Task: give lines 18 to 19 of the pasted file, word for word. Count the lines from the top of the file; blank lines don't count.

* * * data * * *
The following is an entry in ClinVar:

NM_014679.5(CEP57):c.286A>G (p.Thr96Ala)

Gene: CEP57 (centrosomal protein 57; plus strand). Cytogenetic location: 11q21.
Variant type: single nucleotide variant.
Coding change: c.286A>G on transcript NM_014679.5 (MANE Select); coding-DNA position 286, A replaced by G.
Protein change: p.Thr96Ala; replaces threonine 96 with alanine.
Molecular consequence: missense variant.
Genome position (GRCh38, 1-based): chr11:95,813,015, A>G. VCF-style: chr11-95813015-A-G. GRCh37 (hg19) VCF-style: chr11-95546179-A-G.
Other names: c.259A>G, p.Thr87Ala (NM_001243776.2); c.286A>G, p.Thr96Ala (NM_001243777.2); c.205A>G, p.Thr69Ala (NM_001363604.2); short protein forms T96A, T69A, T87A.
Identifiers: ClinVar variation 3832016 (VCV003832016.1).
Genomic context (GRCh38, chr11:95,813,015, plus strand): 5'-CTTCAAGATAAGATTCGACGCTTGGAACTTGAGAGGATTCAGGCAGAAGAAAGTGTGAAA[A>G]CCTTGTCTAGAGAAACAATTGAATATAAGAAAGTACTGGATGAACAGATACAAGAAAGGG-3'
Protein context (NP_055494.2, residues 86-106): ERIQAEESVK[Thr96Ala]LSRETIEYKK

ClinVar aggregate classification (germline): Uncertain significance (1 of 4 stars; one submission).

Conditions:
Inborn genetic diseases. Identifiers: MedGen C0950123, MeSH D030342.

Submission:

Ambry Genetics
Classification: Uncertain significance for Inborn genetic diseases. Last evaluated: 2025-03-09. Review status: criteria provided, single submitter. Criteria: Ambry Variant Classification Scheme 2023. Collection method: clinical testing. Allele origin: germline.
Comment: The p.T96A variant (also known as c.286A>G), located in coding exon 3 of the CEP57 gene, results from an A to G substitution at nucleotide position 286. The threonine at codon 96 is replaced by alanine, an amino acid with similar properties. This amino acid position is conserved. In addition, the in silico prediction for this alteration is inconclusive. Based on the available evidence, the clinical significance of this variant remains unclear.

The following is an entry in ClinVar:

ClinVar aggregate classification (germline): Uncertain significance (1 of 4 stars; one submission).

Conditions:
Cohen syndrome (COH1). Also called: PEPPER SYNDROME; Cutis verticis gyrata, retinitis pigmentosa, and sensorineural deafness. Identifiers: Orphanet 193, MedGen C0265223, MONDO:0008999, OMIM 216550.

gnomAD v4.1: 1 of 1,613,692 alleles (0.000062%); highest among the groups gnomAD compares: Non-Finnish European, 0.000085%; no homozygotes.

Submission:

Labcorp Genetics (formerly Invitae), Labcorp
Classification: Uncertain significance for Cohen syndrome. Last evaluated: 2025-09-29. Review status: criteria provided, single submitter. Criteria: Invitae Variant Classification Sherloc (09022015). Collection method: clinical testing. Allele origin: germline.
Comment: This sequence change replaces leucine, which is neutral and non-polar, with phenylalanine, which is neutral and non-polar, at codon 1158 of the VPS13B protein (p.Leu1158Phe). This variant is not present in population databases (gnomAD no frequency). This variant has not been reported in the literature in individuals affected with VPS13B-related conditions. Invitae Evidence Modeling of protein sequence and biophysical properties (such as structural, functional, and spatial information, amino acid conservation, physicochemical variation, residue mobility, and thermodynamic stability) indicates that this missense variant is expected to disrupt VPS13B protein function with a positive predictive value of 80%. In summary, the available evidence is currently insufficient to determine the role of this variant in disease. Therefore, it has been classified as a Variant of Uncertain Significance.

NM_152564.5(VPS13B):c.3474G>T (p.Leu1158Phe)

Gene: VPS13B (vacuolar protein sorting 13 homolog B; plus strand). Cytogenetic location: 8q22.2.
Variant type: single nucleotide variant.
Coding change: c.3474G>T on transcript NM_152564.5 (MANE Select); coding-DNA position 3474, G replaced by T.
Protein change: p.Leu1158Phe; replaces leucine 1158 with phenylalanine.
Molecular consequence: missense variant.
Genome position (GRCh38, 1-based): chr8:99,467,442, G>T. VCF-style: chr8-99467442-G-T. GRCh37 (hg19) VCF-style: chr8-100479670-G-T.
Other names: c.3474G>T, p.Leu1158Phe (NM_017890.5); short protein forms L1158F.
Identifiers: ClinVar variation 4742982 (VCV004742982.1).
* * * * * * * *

Classification: Uncertain significance for Inborn genetic diseases. Last evaluated: 2025-03-09. Review status: criteria provided, single submitter. Criteria: Ambry Variant Classification Scheme 2023. Collection method: clinical testing. Allele origin: germline.
Comment: The p.T96A variant (also known as c.286A>G), located in coding exon 3 of the CEP57 gene, results from an A to G substitution at nucleotide position 286. The threonine at codon 96 is replaced by alanine, an amino acid with similar properties. This amino acid position is conserved. In addition, the in silico prediction for this alteration is inconclusive. Based on the available evidence, the clinical significance of this variant remains unclear.